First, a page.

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US military biometric data capture devices were sold on eBay

Old US military equipment sold on eBay contained biometrics of troops, known terrorists and people who may have worked with US troops in Afghanistan and other Middle Eastern countries, according to a report of The New York Times. The devices were purchased by a group of hackers, who found fingerprints, iris scans, photos of people and descriptions, all unencrypted and protected by a “well-documented” default password. In a blog postthe hackers called it “downright boring” to get to the sensitive data given the ease with which it could be read, copied and analyzed.

However, Matthias Marx, who led the group’s efforts in researching the devices, doesn’t find the data itself boring, calling the fact that they got their hands on it “incredible.” While he plans to delete the data after the club finishes its investigation, what they’ve already found raises concerns about how closely the military was guarding this information.

That’s especially true given last year’s reports that the Taliban acquired biometric devices as the US pulled out of Afghanistan. As several commentators have pointed out, the data that may or may not remain on the devices could help identify people who helped US troops. The US also built biometric databases of Iraqi citizens. To talk with Wired in 2007, a US official said of the database: “What it essentially becomes is a hit list if it gets into the wrong hands.” (It’s worth noting that the devices wouldn’t necessarily let someone use the main Afghan population database unless they had access to additional equipment, according to The interception – small consolation for those whose data is stored locally on the device.)

In total, members of the Chaos Computer Club bought six devices, with which the Time says the military used it about a decade ago to collect biometric information at checkpoints and during patrols, screenings and other operations. Two of the devices – both Secure Electronic Enrollment Kits or SEEK IIs – contain information on their memory cards. According to the hackers, one of the devices contained 2,632 people’s names and “highly sensitive biometric data” that appeared to have been collected around 2012.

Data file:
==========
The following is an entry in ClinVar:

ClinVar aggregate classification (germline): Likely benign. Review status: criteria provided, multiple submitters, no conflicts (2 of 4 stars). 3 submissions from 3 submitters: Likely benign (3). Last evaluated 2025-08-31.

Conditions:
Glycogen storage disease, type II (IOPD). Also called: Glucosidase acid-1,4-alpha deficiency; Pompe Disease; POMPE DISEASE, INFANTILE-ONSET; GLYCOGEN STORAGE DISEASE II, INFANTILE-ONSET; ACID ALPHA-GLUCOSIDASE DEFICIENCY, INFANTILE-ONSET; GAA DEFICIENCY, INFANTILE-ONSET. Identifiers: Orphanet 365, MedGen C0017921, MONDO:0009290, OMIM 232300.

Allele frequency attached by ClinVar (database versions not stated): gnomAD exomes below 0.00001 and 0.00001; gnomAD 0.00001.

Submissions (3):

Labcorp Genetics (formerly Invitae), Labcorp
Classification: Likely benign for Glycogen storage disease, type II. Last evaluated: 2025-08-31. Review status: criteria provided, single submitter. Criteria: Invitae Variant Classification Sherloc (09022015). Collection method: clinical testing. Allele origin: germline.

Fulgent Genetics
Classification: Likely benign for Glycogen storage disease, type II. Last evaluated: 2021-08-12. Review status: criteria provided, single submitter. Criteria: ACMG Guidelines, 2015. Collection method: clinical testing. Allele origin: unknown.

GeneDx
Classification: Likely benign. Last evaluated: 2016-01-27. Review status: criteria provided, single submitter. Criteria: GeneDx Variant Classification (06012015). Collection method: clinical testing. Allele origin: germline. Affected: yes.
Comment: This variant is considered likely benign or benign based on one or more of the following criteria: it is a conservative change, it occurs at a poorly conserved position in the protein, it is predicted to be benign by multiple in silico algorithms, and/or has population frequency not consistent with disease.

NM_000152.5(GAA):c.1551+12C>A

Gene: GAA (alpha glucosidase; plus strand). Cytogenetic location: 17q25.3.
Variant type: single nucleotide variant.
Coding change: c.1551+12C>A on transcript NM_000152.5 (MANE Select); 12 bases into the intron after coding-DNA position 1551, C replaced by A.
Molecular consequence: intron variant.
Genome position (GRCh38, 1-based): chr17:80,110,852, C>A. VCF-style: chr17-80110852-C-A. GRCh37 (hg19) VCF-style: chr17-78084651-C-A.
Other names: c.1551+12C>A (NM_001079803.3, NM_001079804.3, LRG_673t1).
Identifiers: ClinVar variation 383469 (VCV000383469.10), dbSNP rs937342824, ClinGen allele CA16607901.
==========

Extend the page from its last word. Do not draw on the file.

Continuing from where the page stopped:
The device cost them just $68, according to the Time. The outlet also says the company that sold it on eBay after buying it at auction didn’t know it contained sensitive data, according to one of the employees it spoke to. Another company declined to comment on how it obtained the devices it sold to the club. In theory, the devices should have been destroyed after they ceased to be used.

It’s no surprise that they’re for sale online – decommissioned military equipment often ends up in private hands. The worrying thing is that the data was left on at least some of them and no one caught it before the devices were sold on eBay (which is technically a violation of the platform’s policy against selling computers with personally identifiable information ). The reaction from the US and device vendors is not reassuring either; upon contact with the Time, the Department of Defense has just requested that the device be returned. The Chaos Computer Club says it has also contacted the DoD and was told to contact the SEEK manufacturer, HID Global. The hackers say they have not received a response.

Shreya has been with australiabusinessblog.com for 3 years, writing copy for client websites, blog posts, EDMs and other mediums to engage readers and encourage action. By collaborating with clients, our SEO manager and the wider australiabusinessblog.com, Shreya seeks to understand an audience before creating memorable, persuasive copy.

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